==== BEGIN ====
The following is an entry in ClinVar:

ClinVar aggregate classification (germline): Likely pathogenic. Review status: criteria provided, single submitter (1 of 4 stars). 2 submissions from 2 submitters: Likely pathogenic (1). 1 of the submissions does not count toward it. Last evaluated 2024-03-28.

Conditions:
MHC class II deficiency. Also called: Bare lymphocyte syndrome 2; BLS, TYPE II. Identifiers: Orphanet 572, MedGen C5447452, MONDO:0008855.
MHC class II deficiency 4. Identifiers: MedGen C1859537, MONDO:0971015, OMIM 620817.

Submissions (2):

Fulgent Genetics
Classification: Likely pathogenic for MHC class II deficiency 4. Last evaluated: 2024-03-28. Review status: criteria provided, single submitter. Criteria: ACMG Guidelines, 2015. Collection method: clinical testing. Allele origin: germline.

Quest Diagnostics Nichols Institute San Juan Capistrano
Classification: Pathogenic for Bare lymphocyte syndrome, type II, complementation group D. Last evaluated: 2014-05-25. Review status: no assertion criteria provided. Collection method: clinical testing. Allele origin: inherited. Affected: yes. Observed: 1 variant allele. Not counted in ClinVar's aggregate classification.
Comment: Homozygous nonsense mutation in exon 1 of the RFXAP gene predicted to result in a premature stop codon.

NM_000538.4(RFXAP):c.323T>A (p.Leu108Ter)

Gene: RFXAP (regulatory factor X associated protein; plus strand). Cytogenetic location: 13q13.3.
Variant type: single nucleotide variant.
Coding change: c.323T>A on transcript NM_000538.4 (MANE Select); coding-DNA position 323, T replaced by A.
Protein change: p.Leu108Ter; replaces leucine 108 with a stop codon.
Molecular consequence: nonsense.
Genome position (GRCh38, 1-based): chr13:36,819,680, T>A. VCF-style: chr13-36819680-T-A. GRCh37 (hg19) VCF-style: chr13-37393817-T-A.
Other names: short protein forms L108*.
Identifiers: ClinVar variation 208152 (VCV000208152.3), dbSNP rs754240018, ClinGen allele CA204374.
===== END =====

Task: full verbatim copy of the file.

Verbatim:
The following is an entry in ClinVar:

ClinVar aggregate classification (germline): Likely pathogenic. Review status: criteria provided, single submitter (1 of 4 stars). 2 submissions from 2 submitters: Likely pathogenic (1). 1 of the submissions does not count toward it. Last evaluated 2024-03-28.

Conditions:
MHC class II deficiency. Also called: Bare lymphocyte syndrome 2; BLS, TYPE II. Identifiers: Orphanet 572, MedGen C5447452, MONDO:0008855.
MHC class II deficiency 4. Identifiers: MedGen C1859537, MONDO:0971015, OMIM 620817.

Submissions (2):

Fulgent Genetics
Classification: Likely pathogenic for MHC class II deficiency 4. Last evaluated: 2024-03-28. Review status: criteria provided, single submitter. Criteria: ACMG Guidelines, 2015. Collection method: clinical testing. Allele origin: germline.

Quest Diagnostics Nichols Institute San Juan Capistrano
Classification: Pathogenic for Bare lymphocyte syndrome, type II, complementation group D. Last evaluated: 2014-05-25. Review status: no assertion criteria provided. Collection method: clinical testing. Allele origin: inherited. Affected: yes. Observed: 1 variant allele. Not counted in ClinVar's aggregate classification.
Comment: Homozygous nonsense mutation in exon 1 of the RFXAP gene predicted to result in a premature stop codon.

NM_000538.4(RFXAP):c.323T>A (p.Leu108Ter)

Gene: RFXAP (regulatory factor X associated protein; plus strand). Cytogenetic location: 13q13.3.
Variant type: single nucleotide variant.
Coding change: c.323T>A on transcript NM_000538.4 (MANE Select); coding-DNA position 323, T replaced by A.
Protein change: p.Leu108Ter; replaces leucine 108 with a stop codon.
Molecular consequence: nonsense.
Genome position (GRCh38, 1-based): chr13:36,819,680, T>A. VCF-style: chr13-36819680-T-A. GRCh37 (hg19) VCF-style: chr13-37393817-T-A.
Other names: short protein forms L108*.
Identifiers: ClinVar variation 208152 (VCV000208152.3), dbSNP rs754240018, ClinGen allele CA204374.